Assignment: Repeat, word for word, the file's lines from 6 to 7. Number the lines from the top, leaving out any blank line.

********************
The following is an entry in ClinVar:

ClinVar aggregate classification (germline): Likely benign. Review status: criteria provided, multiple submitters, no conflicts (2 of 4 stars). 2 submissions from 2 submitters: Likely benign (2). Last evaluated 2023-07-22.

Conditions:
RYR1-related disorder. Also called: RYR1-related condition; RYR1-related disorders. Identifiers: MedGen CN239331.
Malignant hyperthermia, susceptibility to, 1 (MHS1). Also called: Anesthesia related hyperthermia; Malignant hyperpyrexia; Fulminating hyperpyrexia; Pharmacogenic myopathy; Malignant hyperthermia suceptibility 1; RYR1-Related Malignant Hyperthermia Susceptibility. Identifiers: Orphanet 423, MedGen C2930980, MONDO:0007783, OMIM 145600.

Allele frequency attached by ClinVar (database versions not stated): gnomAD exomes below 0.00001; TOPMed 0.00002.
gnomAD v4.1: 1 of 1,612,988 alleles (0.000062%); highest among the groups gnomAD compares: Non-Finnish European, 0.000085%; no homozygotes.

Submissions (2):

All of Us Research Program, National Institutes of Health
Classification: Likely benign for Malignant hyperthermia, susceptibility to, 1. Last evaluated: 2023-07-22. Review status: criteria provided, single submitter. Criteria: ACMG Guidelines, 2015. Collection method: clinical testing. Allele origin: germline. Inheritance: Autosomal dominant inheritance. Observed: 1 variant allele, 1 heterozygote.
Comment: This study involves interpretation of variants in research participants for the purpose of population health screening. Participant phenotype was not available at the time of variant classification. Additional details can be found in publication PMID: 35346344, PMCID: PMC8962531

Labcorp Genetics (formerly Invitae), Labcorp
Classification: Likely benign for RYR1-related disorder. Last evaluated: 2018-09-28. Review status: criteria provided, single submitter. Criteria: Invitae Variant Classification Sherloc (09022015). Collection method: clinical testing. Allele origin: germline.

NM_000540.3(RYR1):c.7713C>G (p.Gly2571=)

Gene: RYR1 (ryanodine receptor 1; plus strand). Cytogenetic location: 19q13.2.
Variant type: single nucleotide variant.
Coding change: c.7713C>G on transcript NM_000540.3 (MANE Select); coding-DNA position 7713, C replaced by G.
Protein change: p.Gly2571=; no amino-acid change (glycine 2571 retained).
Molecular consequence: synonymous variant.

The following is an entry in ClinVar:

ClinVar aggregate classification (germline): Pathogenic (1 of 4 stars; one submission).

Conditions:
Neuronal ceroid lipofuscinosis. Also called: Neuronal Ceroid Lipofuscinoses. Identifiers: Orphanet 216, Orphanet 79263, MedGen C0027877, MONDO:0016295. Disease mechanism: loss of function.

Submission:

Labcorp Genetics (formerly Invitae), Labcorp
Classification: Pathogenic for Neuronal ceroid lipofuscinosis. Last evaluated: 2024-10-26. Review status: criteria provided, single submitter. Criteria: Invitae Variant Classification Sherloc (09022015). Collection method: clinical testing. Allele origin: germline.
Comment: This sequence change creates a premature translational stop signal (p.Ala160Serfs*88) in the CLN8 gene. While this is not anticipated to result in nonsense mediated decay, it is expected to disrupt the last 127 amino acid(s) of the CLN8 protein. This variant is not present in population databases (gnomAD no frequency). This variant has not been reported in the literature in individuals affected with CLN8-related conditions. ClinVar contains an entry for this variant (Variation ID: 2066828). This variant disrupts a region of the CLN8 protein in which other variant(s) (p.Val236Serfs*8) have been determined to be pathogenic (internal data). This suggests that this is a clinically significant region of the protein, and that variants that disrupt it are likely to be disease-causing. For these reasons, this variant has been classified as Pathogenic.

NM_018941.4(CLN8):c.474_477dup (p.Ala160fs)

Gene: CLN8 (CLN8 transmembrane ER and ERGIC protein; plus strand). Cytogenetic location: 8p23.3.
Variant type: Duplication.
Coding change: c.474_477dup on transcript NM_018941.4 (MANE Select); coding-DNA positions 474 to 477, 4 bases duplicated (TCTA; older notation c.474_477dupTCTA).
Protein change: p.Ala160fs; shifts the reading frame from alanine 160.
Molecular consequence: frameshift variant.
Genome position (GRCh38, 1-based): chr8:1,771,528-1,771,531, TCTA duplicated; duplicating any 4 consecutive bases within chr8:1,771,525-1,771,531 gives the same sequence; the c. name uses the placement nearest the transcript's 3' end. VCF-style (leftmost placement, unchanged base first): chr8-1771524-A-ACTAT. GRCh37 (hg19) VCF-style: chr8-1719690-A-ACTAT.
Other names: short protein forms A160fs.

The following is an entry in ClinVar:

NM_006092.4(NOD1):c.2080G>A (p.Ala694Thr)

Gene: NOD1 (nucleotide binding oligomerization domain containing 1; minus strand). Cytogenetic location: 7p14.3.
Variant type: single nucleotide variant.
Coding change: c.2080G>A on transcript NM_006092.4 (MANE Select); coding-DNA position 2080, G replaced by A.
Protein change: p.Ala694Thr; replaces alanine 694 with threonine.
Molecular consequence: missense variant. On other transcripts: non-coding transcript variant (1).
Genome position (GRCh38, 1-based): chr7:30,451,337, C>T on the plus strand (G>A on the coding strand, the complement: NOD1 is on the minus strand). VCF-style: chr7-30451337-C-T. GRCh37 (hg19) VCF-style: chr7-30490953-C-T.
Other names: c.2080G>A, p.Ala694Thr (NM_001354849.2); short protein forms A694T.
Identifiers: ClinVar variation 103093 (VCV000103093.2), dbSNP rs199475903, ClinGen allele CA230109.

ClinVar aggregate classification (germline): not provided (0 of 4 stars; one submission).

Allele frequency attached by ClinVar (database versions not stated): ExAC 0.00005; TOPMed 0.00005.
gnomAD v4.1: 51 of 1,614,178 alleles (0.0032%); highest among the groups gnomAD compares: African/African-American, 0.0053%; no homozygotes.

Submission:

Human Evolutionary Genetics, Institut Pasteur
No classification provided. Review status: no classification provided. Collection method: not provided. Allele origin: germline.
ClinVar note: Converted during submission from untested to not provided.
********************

Allele frequency attached by ClinVar (database versions not stated): gnomAD exomes below 0.00001; TOPMed 0.00002.
gnomAD v4.1: 1 of 1,612,988 alleles (0.000062%); highest among the groups gnomAD compares: Non-Finnish European, 0.000085%; no homozygotes.